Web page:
THE MONKEY TIME: Jack Johnson’s fourth chart entry on The Billboard 200 is his first to reach pole position. Entering the chart at No. 1 is “Curious George: Sing-a-Longs and Lullabies for the Film” (Brushfire). Johnson made his album tally debut exactly four years ago this week with “Brushfire Fairytales,” which worked its way up to No. 34.
Starting with his sophomore release “On and On,” each of his subsequent albums have charted in adjacent positions, in order. “On and On” peaked at No. 3 in May 2003 and “In Between Dreams” sailed to No. 2 in March 2005.
“Curious George” is the first soundtrack to top the chart since “Bad Boys II” in August 2003. The gap of two-and-a-half years between “Bad Boys II” and “Curious George” is the longest break between chart-topping soundtracks since the three years and eight months that elapsed between “Armageddon” in July 1998 and “O Brother, Where Art Thou?” in March 2002.
“Curious George” is the first soundtrack to an animated film to top The Billboard 200 since “Pocahontas” reigned for one week in July 1995.
STILL IN THE DRIVER’S SEAT: Carrie Underwood continues to generate chart news on Billboard’s Hot Country Songs chart, as her single “Jesus, Take the Wheel” (Arista) rules for the sixth consecutive week. That ties Faith Hill’s “Breathe” as the longest-running No. 1 by a solo female artist since Connie Smith’s “Once a Day” had an eight-week run at No. 1 in 1964-65.
If Underwood is No. 1 again next week, she will have the second longest-running No. 1 by a solo female in this chart’s history. In two more weeks she would tie Smith, and if she can manage three more weeks, she will have the record all to herself.
Since Billboard started using airplay data supplied by Nielsen Broadcast Data Systems in January 1990, “Jesus, Take the Wheel” is the longest-running No. 1 single from a debut album. There’s a four-way tie for second place between “Achy Breaky Heart” by Billy Ray Cyrus in 1992, “Austin” by Blake Shelton in 2001, “Good Morning Beautiful” by Steve Holy in 2002 and “Redneck Woman” by Gretchen Wilson in 2004. All had five week runs at the summit.
AS ‘STUPID’ DOES: Pink has the highest-debuting single of 2006 on the Billboard Hot 100, as “Stupid Girls” (Laface) crashes onto the chart at No. 24. That beats the No. 28 bow of “Start of Something New” (Walt Disney) by Zac Efron, Andrew Seeley & Vanessa Anne Hudgens just two weeks ago.
In its first week, “Stupid Girls” is already Pink’s highest chart entry since she went to No. 20 with “Family Portrait” in January 2003. This new single marks Pink’s first appearance on the chart since “Trouble” stopped at No. 68 in October 2003. That’s the longest break between Pink chart entries since she debuted on the chart in March 2000 with “There You Go.” That debut single entered the chart at No. 25 and was Pink’s highest new entry until this week.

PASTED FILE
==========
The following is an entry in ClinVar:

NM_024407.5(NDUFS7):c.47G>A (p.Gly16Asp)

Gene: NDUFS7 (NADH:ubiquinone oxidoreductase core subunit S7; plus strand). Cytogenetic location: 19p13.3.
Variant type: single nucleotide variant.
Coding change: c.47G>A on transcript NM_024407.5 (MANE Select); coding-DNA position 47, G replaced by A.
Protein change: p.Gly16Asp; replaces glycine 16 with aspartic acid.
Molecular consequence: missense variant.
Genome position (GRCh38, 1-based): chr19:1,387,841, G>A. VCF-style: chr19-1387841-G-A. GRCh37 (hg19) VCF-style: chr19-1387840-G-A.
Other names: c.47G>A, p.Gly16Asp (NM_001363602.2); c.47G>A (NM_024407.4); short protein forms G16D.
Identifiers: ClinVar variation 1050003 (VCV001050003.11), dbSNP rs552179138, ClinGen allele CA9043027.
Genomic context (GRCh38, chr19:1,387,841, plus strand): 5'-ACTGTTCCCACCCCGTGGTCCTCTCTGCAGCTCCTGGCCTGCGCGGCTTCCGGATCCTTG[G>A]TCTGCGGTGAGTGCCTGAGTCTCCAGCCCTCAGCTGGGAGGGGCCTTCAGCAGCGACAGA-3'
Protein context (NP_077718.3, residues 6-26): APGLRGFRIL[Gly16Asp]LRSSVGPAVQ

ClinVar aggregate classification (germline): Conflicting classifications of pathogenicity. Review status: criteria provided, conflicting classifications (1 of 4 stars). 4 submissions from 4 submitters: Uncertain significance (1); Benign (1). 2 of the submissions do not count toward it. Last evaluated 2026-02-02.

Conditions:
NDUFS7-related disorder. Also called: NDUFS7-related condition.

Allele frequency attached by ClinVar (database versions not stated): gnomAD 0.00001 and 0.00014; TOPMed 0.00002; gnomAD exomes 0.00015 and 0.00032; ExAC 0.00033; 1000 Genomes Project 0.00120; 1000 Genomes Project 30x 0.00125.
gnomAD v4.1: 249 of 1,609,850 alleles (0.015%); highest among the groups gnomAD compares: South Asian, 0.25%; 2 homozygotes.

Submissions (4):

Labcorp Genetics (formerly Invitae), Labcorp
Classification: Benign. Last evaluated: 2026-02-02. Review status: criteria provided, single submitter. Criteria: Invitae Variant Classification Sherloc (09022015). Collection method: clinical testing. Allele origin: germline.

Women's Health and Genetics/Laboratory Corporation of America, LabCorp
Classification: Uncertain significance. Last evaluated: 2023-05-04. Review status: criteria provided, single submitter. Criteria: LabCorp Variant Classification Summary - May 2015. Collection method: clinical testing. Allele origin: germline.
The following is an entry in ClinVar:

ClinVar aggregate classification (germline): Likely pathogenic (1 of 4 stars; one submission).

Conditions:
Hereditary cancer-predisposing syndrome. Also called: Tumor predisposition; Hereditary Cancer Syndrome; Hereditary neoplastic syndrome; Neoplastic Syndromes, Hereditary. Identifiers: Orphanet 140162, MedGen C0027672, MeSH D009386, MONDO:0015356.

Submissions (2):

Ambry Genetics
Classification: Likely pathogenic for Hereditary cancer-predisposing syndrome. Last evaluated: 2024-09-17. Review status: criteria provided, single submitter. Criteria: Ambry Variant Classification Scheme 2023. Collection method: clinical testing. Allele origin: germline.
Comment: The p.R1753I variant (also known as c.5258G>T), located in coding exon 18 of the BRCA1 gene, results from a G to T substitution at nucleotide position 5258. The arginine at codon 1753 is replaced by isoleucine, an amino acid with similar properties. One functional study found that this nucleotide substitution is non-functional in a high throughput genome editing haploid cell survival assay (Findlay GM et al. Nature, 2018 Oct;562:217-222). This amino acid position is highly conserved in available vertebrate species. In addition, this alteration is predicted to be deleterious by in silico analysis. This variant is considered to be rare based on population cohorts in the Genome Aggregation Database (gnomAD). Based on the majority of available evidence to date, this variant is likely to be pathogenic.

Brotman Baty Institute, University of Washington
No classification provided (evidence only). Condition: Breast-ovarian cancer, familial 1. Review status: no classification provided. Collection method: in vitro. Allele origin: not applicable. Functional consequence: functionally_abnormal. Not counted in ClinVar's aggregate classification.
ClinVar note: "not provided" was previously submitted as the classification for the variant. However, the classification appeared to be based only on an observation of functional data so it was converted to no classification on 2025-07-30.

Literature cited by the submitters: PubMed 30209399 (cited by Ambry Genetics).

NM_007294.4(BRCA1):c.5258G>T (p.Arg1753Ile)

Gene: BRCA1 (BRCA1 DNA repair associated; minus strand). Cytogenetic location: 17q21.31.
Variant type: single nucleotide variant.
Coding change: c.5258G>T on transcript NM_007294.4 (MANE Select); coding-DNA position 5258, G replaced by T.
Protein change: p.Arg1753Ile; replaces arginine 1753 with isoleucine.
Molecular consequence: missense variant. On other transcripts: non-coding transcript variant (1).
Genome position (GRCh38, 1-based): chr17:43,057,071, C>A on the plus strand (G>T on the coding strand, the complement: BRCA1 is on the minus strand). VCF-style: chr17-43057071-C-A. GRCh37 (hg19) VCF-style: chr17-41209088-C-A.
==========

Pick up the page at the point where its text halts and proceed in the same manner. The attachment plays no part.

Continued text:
TAINT NOTHING LIKE THE REAL THING: A sample of the song “Tainted Love” in Rihanna’s debuting “SOS” (SRP/Def Jam) returns songwriter Ed Cobb to the Billboard Hot 100.
The earliest Cobb hit I could find on the Hot 100 is Brenda Holloway’s “Every Little Bit Hurts,” which debuted the week of May 2, 1964. Cobb could soon have two credits on the Hot 100, as a single of Alicia Keys’ version of “Every Little Bit Hurts” has gone to radio.
MONOPOLY: You may not recognize the names Juan Luis Morera and Llandel Veguilla, but they have set a record on Billboard’s Hot Latin Songs chart. The native-born Puerto Ricans are better known as reggaeton duo Wisin and Yandel and they hold four slots in the chart’s top 10 this week.
That’s the highest amount of songs in the top 10 by one act in this chart’s history. The previous record was set in April 1995 when three titles by Selena were in the top 10 in the wake of her murder. Wisin and Yandell matched the record of three a few weeks ago.
For the week ending Feb. 25, Wisin and Yandel hold at No. 5 with “Rakata” (Mas Flow) and at No. 6 with “Llame Pa’ Verte” (Machete). “Noche de Sexo,” credited to Wisin and Yandel featuring Aventura, soars 19-8 in its second chart week, while “Mayor Que Yo” by Baby Ranks, Daddy Yankee, Tonny Tun Tun, Wisin, Yandel and Hector falls 7-10.
HE MAKES US FEEL LIKE DANCING: Last week, Barry Manilow scored the second No. 1 album of his career, 29 years after his first chart-topping set. That feat is repeated this week on the U.K. singles chart, where Leo Sayer has the second No. 1 single of his career, 29 years after his first.
Sayer scored his first U.K. No. 1 single the week of Feb. 19, 1977 with “When I Need You,” which was his second U.S. chart-topper, following “You Make Me Feel Like Dancing.”
In September 1977, Sayer went to No. 22 on the U.K. singles chart with “Thunder in My Heart.” Recast as “Thunder in My Heart Again” by Meck featuring Leo Sayer and released on the Apollo/Free 2 Air imprint, the song enters the current chart at No. 1.